Tesla might face trouble selling its electric cars in Denmark as the government there has imposed new taxes that will make electric cars expensive. Now a similar policy move that will seriously affect the sales figures of electric car makers like Tesla, Nissan and BMW is under consideration in Norway, says a report from CNN.
Denmark, Norway important markets for Tesla
Electric cars have always had a price advantage over fuel-powered cars, but this will eventually be eliminated after the increase in taxes. Tesla gets around 10% of its global sales from these two countries. Denmark will be the first one to make this move as it has decided to phase in sky-high registration taxes on zero-emission vehicles applicable from Jan. 1 onward. A Tesla Model S that is available for $100,000 today will be sold at $280,000 in the next five years when the tax hikes reach completion.
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Tesla’s Model S is the most popular electric car is Denmark, and therefore, such taxes are seen to be terribly bad for the U.S. firm. LMC Automotive, a market intelligence firm, reports that in the first nine months of 2015, the company sold 849 vehicles to Danish customers. There is a strong possibility for things to get even worse.
Adverse effect on Model S sales
An expert panel comprised of Norwegian economists and legal professionals approached the government last week with a request to phase in new taxes on electric and hybrid vehicles.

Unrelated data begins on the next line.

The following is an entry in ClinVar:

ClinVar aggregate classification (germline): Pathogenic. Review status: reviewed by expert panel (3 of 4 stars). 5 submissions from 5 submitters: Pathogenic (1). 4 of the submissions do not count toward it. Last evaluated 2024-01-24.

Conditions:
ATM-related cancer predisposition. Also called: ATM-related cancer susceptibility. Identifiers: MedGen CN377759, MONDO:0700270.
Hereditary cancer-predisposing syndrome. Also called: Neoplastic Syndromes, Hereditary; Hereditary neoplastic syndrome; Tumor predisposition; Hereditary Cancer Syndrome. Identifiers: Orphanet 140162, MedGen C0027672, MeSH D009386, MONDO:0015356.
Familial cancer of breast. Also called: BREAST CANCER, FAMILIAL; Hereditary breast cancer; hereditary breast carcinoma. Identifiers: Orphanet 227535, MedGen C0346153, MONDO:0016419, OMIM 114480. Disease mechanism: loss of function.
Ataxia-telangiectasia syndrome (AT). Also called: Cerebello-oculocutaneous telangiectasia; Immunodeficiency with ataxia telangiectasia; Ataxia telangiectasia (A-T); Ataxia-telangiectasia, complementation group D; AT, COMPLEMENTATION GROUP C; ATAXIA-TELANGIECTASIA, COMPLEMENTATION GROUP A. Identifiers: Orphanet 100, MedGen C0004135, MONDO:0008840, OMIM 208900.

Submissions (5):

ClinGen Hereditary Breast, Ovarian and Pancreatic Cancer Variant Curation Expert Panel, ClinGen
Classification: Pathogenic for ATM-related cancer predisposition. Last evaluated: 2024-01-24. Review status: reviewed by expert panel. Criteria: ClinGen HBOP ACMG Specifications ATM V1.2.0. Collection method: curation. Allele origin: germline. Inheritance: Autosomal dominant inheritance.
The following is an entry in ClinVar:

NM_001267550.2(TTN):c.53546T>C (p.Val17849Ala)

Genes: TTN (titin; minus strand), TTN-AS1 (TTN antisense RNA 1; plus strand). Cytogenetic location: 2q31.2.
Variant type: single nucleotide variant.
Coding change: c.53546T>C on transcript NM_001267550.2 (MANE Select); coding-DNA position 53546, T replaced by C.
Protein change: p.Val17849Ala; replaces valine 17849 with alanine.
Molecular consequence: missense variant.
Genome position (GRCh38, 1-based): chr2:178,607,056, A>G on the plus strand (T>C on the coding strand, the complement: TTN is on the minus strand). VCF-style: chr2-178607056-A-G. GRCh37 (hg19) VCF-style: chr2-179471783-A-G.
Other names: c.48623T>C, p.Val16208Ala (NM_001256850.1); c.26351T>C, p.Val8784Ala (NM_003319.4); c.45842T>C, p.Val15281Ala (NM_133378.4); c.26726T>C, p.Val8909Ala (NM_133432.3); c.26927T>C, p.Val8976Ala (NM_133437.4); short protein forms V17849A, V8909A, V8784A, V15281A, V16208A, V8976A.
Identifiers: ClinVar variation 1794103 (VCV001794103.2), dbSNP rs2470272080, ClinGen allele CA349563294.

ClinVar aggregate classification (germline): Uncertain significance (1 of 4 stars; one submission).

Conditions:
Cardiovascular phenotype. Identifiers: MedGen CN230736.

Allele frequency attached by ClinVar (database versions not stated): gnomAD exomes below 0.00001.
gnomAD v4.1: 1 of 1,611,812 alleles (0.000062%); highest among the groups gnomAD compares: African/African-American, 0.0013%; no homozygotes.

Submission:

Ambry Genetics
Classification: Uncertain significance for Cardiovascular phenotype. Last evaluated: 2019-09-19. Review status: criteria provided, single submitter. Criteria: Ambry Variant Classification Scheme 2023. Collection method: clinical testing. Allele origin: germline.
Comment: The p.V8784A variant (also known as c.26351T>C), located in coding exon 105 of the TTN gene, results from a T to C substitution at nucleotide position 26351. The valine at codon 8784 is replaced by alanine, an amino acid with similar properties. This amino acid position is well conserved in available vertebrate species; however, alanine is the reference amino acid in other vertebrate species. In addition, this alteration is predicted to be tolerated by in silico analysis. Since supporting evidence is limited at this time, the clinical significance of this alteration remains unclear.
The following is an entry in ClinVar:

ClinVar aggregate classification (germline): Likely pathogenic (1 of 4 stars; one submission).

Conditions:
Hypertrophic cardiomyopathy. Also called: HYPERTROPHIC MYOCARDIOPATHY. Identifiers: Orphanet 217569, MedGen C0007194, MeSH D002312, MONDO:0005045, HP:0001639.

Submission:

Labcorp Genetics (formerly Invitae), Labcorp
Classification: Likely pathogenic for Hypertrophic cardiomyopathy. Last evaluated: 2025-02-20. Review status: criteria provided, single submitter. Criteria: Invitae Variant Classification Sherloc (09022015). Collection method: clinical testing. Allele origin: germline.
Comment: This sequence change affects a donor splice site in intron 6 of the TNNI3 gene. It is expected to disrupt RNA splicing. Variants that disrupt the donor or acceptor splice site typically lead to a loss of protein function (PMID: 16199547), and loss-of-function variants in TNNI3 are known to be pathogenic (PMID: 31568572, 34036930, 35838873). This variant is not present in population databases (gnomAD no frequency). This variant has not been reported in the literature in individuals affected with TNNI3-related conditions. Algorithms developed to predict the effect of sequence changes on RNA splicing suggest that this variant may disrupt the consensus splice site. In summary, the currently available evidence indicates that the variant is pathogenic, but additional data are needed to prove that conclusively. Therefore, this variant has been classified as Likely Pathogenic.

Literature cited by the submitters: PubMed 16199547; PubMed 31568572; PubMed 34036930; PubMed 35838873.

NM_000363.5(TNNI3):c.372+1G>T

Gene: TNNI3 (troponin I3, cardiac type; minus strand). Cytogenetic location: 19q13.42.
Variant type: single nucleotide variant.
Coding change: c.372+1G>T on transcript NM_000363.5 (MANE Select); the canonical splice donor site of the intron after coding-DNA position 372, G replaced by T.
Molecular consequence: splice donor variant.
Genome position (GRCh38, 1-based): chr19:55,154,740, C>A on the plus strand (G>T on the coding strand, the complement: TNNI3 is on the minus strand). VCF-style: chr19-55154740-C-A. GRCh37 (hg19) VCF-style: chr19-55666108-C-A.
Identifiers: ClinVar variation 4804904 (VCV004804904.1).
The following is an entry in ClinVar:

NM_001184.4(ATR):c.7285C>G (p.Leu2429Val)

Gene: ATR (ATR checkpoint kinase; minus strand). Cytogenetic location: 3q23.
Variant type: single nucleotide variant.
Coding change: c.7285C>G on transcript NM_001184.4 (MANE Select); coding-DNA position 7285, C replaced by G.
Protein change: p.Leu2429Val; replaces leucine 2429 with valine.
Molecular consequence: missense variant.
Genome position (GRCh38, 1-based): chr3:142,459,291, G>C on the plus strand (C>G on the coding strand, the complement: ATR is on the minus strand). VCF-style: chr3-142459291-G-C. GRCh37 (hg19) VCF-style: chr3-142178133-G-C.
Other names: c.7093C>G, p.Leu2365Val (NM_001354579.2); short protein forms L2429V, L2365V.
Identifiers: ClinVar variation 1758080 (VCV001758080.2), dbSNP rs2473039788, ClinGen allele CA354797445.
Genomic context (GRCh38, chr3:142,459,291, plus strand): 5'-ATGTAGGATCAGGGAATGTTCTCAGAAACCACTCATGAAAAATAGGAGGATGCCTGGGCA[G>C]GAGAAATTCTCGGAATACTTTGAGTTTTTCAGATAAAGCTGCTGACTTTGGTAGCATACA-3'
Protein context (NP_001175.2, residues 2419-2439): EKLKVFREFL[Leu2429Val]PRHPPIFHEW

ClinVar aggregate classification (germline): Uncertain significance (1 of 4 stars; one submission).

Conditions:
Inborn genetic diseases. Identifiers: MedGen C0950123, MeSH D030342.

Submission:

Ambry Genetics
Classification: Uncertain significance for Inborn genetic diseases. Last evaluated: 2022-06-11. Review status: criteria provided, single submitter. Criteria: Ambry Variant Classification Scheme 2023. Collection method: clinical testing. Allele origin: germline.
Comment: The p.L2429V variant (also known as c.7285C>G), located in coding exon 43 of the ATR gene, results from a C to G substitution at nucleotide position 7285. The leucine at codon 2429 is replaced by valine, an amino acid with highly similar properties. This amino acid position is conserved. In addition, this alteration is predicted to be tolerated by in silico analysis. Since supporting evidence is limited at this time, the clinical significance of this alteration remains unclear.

Lars-Erik Borge, the lead economist behind the new tax policy recommendations, said, “This preferential treatment of electric cars is heavily debated. There isn’t any universal agreement that the system should be as generous as it is today.”
Norway is a major market for Tesla, and it has already sold 3,600 cars in the country so far this year. Overall, the company is aiming to sell 50,000 vehicles globally. Losing generous tax breaks in the country involves a lot of risks, and the company knows it well. In its most recent annual report, Tesla said if the government reduces or eliminates such programs or the benefits, then it will have an “adverse effect” on sales of all electric vehicles, including the Model S. The tax recommendations made by the panel are still under consideration, and the Norwegian government will make the decision about whether to accept them or not in October 2016.